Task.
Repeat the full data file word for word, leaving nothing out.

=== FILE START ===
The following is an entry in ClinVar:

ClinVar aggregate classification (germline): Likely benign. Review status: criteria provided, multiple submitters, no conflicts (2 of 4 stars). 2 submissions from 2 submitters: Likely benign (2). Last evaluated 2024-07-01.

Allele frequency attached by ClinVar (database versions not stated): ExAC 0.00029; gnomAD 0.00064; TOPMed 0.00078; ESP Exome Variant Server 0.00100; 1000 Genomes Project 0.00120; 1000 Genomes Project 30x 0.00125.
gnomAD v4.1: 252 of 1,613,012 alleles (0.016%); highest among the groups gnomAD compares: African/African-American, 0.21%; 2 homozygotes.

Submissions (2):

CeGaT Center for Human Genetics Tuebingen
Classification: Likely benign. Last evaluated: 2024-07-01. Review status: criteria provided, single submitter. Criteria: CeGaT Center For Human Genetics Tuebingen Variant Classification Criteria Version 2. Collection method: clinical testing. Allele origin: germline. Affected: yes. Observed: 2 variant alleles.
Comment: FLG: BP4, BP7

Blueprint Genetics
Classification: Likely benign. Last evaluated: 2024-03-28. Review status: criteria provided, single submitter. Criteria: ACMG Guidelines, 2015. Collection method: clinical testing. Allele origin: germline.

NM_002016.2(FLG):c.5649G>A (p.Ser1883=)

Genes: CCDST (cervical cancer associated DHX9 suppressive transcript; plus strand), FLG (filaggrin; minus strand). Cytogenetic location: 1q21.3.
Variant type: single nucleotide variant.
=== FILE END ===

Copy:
The following is an entry in ClinVar:

ClinVar aggregate classification (germline): Likely benign. Review status: criteria provided, multiple submitters, no conflicts (2 of 4 stars). 2 submissions from 2 submitters: Likely benign (2). Last evaluated 2024-07-01.

Allele frequency attached by ClinVar (database versions not stated): ExAC 0.00029; gnomAD 0.00064; TOPMed 0.00078; ESP Exome Variant Server 0.00100; 1000 Genomes Project 0.00120; 1000 Genomes Project 30x 0.00125.
gnomAD v4.1: 252 of 1,613,012 alleles (0.016%); highest among the groups gnomAD compares: African/African-American, 0.21%; 2 homozygotes.

Submissions (2):

CeGaT Center for Human Genetics Tuebingen
Classification: Likely benign. Last evaluated: 2024-07-01. Review status: criteria provided, single submitter. Criteria: CeGaT Center For Human Genetics Tuebingen Variant Classification Criteria Version 2. Collection method: clinical testing. Allele origin: germline. Affected: yes. Observed: 2 variant alleles.
Comment: FLG: BP4, BP7

Blueprint Genetics
Classification: Likely benign. Last evaluated: 2024-03-28. Review status: criteria provided, single submitter. Criteria: ACMG Guidelines, 2015. Collection method: clinical testing. Allele origin: germline.

NM_002016.2(FLG):c.5649G>A (p.Ser1883=)

Genes: CCDST (cervical cancer associated DHX9 suppressive transcript; plus strand), FLG (filaggrin; minus strand). Cytogenetic location: 1q21.3.
Variant type: single nucleotide variant.